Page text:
Dental Care and Autism – Optimal Oral Health

Taking care of your health is crucial for your well being especially for individuals with Autism Spectrum Disorder (ASD). It can be challenging for them to maintain hygiene. EasyCare Family Dental recognises the importance of providing customised care tailored to the needs of those with ASD. In this blog post we will discuss ways to promote hygiene techniques to make dental visits more comfortable and common dental problems linked to ASD.
Interesting Facts About Autism
  1. Prevalence: Approximately 1 in 70 Australians are on the autism spectrum.
  2. Sensory Sensitivities: Many autistic individuals have heightened sensory sensitivities, making dental visits particularly challenging.
  3. Communication Challenges: Some autistic children may have difficulty expressing dental discomfort or pain, which can lead to undetected oral health issues.
  4. Routine Preference: Autistic individuals often thrive on routine, which can be beneficial for establishing consistent dental hygiene practices.

Are There Specific Oral Health Concerns Linked to Autism Spectrum Disorder?

Individuals with ASD may face an increased likelihood of health issues due to behavioural, sensory and medical factors. Common oral health concerns include;
  • Risk of Cavities and Gum Disease: People with ASD might have preferences that involve sugary or acidic foods, which could raise their susceptibility to cavities. Moreover difficulties with brushing and flossing may result in accumulation and gum disease.
  • Obstacles in Maintaining Oral Hygiene: Sensory sensitivities and challenges in motor coordination can make it difficult for individuals, with ASD to properly brush and floss their teeth. Due, to this maintaining hygiene practices might not be as effective potentially resulting in dental problems.
  • Sensitivity Towards Oral Sensations: Being sensitive to sensations in the mouth like the texture of a toothbrush or the flavor of toothpaste can create discomfort during care routines. Using products and methods that cater to needs can help alleviate these difficulties.

How Can People with Autism Spectrum Disorder Ensure Good Oral Hygiene?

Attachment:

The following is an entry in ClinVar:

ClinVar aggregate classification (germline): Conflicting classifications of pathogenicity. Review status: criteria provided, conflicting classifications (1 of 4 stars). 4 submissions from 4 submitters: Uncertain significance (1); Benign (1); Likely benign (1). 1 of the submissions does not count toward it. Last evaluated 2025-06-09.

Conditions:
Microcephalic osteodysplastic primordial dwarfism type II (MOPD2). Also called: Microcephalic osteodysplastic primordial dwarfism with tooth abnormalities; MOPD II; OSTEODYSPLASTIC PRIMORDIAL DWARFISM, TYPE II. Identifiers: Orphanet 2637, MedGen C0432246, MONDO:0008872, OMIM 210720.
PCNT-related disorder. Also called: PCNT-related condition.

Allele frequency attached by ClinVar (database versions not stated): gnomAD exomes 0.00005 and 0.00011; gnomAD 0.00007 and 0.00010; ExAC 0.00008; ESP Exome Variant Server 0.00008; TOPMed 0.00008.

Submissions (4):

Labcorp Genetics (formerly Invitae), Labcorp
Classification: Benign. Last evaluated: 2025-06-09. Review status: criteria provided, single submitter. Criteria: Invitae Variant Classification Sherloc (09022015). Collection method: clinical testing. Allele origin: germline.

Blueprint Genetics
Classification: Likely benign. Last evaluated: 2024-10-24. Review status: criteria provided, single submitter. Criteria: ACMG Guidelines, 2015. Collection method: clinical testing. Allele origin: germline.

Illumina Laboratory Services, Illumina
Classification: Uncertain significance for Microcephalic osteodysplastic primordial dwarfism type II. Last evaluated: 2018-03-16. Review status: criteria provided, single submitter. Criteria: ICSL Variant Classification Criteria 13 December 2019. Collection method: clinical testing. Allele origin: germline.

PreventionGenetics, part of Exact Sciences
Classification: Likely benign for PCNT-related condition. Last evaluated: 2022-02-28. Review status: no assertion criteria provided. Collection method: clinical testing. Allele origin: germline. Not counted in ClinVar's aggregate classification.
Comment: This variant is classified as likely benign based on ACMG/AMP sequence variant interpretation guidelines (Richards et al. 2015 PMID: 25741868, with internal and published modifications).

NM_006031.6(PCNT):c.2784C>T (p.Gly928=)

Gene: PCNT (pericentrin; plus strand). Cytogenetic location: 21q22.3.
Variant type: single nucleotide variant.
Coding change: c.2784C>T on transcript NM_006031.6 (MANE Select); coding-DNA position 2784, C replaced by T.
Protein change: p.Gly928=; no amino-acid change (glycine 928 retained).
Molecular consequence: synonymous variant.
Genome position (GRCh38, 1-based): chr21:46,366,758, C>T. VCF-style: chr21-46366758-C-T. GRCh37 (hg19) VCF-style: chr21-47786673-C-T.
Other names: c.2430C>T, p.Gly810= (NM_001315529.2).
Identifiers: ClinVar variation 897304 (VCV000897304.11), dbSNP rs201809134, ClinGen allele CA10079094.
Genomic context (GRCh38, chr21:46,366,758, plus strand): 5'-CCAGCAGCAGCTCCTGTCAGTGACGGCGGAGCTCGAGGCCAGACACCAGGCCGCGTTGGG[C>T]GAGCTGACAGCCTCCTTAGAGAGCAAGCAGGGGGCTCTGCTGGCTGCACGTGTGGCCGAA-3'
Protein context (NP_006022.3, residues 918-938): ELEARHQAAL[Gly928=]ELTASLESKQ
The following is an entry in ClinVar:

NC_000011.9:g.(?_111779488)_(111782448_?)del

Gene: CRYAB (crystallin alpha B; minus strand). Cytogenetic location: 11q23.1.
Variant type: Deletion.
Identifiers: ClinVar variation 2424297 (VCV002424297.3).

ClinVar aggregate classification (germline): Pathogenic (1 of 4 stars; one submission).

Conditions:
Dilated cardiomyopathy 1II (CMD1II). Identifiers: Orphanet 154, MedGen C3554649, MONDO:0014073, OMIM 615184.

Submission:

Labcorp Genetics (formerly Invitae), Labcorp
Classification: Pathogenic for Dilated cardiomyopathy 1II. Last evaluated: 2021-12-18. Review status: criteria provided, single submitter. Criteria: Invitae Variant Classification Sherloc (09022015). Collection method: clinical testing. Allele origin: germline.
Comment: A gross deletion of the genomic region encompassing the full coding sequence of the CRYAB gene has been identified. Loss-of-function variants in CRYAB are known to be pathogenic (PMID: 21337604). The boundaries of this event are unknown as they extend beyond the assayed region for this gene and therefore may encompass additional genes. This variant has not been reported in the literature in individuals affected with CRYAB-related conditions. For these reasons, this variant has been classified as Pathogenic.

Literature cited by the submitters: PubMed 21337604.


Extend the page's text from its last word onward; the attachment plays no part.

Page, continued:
Preventing cavities, gum disease and other dental issues is essential for people with ASD. Here are some effective tips;
  1. Establish a Regular Routine: Consistency is key for individuals with ASD when it comes to hygiene. Develop a routine that includes brushing twice a day and flossing once a day. Utilise schedules or timers to reinforce the routine.
  2. Utilise Visual Tools and Narratives: Visual aids, like charts and diagrams can help explain the steps involved in brushing and flossing teeth. Social stories, descriptions of activities or situations can prepare individuals for what they can anticipate during their oral care regimen.
  3. Choose products that are gentle on the senses: It is common for individuals with ASD to have sensitivities. Opt for toothbrushes with bristles and toothpaste with flavours. Electric toothbrushes can also be helpful as they are easier to use and can make brushing more effective.
  4. Break down the steps of care: Breaking down the process of brushing and flossing into manageable tasks can help make the routine less daunting and simpler to follow.
  5. Encourage positive behaviour: Using positive reinforcement, such as praise and rewards can motivate individuals to stick to their oral hygiene routine

How Can Dental Visits Be Made Easier for Individuals with Autism?

Dental appointments can be anxiety inducing for individuals with ASD due to surroundings, noises and sensations. Here are some tactics to enhance comfort during visits;